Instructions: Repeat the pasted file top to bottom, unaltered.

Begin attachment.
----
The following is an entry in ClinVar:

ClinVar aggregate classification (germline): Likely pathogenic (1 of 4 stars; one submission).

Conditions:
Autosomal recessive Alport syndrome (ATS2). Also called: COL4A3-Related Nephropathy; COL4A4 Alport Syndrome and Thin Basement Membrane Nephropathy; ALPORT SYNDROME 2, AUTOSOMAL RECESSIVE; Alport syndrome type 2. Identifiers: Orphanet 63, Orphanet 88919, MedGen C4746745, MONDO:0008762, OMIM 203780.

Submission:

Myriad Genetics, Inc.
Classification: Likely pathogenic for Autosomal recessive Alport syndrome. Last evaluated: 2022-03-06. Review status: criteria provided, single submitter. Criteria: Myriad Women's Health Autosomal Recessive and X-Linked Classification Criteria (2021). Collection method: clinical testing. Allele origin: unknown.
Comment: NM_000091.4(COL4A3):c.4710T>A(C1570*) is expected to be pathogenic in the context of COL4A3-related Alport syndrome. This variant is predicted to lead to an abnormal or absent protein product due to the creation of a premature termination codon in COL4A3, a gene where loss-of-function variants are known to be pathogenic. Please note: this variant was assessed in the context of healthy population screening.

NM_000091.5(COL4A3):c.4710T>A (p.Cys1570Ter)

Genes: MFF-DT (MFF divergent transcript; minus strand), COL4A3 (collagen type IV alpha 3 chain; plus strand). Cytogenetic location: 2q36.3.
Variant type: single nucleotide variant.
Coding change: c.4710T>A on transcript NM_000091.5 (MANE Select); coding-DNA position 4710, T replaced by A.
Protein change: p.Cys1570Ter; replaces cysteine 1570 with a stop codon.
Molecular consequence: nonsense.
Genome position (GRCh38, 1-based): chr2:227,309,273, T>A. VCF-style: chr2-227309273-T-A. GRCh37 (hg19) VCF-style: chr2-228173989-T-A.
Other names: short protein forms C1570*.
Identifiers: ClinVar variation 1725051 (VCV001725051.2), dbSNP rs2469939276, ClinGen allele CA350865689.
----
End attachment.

The following is an entry in ClinVar:

ClinVar aggregate classification (germline): Likely pathogenic (1 of 4 stars; one submission).

Conditions:
Autosomal recessive Alport syndrome (ATS2). Also called: COL4A3-Related Nephropathy; COL4A4 Alport Syndrome and Thin Basement Membrane Nephropathy; ALPORT SYNDROME 2, AUTOSOMAL RECESSIVE; Alport syndrome type 2. Identifiers: Orphanet 63, Orphanet 88919, MedGen C4746745, MONDO:0008762, OMIM 203780.

Submission:

Myriad Genetics, Inc.
Classification: Likely pathogenic for Autosomal recessive Alport syndrome. Last evaluated: 2022-03-06. Review status: criteria provided, single submitter. Criteria: Myriad Women's Health Autosomal Recessive and X-Linked Classification Criteria (2021). Collection method: clinical testing. Allele origin: unknown.
Comment: NM_000091.4(COL4A3):c.4710T>A(C1570*) is expected to be pathogenic in the context of COL4A3-related Alport syndrome. This variant is predicted to lead to an abnormal or absent protein product due to the creation of a premature termination codon in COL4A3, a gene where loss-of-function variants are known to be pathogenic. Please note: this variant was assessed in the context of healthy population screening.

NM_000091.5(COL4A3):c.4710T>A (p.Cys1570Ter)

Genes: MFF-DT (MFF divergent transcript; minus strand), COL4A3 (collagen type IV alpha 3 chain; plus strand). Cytogenetic location: 2q36.3.
Variant type: single nucleotide variant.
Coding change: c.4710T>A on transcript NM_000091.5 (MANE Select); coding-DNA position 4710, T replaced by A.
Protein change: p.Cys1570Ter; replaces cysteine 1570 with a stop codon.
Molecular consequence: nonsense.
Genome position (GRCh38, 1-based): chr2:227,309,273, T>A. VCF-style: chr2-227309273-T-A. GRCh37 (hg19) VCF-style: chr2-228173989-T-A.
Other names: short protein forms C1570*.
Identifiers: ClinVar variation 1725051 (VCV001725051.2), dbSNP rs2469939276, ClinGen allele CA350865689.